After you jump start the car, leave it running for about thirty minutes to get the battery partially charged. The car can stay in EV mode since the 12V battery is charged by the HV battery whenever the car is in READY mode, whether the engine is running or not. After you get a partial charge on it, then you can use your battery charger to get the 12V battery charged back to full.
 

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Typically if a battery is totally dead charging won't work, you have to jump start it. Jumper cables are one way but it's easier to use a portable jump start battery. They make small lithium jump start batteries that are small enough to fit in the glove box. They cost around $50. It's good to keep one in the car in case the battery dies when you are away from home.

After you jump start the car, leave it running for about thirty minutes to get the battery partially charged. The car can stay in EV mode since the 12V battery is charged by the HV battery whenever the car is in READY mode, whether the engine is running or not. After you get a partial charge on it, then you can use your battery charger to get the 12V battery charged back to full.
Do note that a 12V PbA battery that has been allowed to fully discharge to "dead" will likely never perform to "new" levels again. I tend to replace them when this happens. Some "smart" chargers can partially recover them, but I have difficulty trusting the battery anyway. YMMV
 

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Do note that a 12V PbA battery that has been allowed to fully discharge to "dead" will likely never perform to "new" levels again. I tend to replace them when this happens. Some "smart" chargers can partially recover them, but I have difficulty trusting the battery anyway. YMMV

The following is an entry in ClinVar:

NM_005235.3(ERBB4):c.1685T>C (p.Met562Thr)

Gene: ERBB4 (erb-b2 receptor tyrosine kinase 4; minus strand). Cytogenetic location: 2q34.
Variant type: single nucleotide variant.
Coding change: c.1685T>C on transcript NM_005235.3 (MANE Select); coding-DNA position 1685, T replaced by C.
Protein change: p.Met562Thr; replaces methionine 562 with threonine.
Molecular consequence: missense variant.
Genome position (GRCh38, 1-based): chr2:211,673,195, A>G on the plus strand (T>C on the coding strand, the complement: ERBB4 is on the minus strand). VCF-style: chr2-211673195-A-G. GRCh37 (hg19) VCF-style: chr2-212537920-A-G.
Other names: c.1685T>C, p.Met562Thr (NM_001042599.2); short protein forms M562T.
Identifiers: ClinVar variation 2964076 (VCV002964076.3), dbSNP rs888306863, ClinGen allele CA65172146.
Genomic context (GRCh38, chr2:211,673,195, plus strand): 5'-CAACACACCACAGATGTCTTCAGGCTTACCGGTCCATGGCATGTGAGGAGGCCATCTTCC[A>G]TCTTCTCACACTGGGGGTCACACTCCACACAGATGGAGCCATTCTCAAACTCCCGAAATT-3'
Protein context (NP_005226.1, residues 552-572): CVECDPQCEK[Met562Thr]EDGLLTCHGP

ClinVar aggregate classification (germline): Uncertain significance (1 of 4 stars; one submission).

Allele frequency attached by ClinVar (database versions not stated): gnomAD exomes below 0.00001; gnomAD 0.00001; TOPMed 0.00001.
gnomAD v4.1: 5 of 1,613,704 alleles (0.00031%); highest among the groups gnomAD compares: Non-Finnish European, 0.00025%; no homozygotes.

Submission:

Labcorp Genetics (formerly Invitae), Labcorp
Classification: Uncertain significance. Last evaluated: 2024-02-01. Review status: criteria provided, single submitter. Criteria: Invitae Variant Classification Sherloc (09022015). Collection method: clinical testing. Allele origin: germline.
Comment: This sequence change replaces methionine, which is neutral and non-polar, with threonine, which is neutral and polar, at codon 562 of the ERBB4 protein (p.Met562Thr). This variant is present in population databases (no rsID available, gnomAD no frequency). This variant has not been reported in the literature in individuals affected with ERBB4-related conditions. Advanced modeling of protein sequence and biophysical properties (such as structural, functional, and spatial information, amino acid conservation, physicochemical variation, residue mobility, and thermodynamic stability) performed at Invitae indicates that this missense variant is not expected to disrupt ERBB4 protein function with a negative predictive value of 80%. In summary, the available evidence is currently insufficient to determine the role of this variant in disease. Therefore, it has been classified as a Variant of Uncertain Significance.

Agreed that once a battery gets drained you can no longer count on getting a full life from it. Although I have had batteries last several years after being discharged. But probably they would have lasted even longer had it not been discharged. Replacing proactively is best especially if the battery is already several years old, but nowadays with the portable jump starters that are available, and the fact that hybrids require so little power to start, I'm not as concerned about it and if the battery is not that old I keep running it.

Although I tend to be more cautious immediately after a discharge event, especially if I don't know what caused it, as it could be a sign that the battery is reaching the end of its life. But if it works fine after that, then I just keep it, although again knowing that it may not last quite as long.
 

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Agreed that once a battery gets drained you can no longer count on getting a full life from it. Although I have had batteries last several years after being discharged. But probably they would have lasted even longer had it not been discharged. Replacing proactively is best especially if the battery is already several years old, but nowadays with the portable jump starters that are available, and the fact that hybrids require so little power to start, I'm not as concerned about it and if the battery is not that old I keep running it.

Although I tend to be more cautious immediately after a discharge event, especially if I don't know what caused it, as it could be a sign that the battery is reaching the end of its life. But if it works fine after that, then I just keep it, although again knowing that it may not last quite as long.
I tend to remove them from service in a vehicle, and use them for less mission-critical applications. For example, I've got a garage vent fan that has some PV, a charge controller, PbA battery (ex-automotive) and temp controls attached. This way, it fires up the fan when the temp gets above a setpoint, but can run off the battery after the sun goes down to cool off the garage to the lower setpoint. Far more effective than simply connecting PV to a fan, and relatively cheap to set up.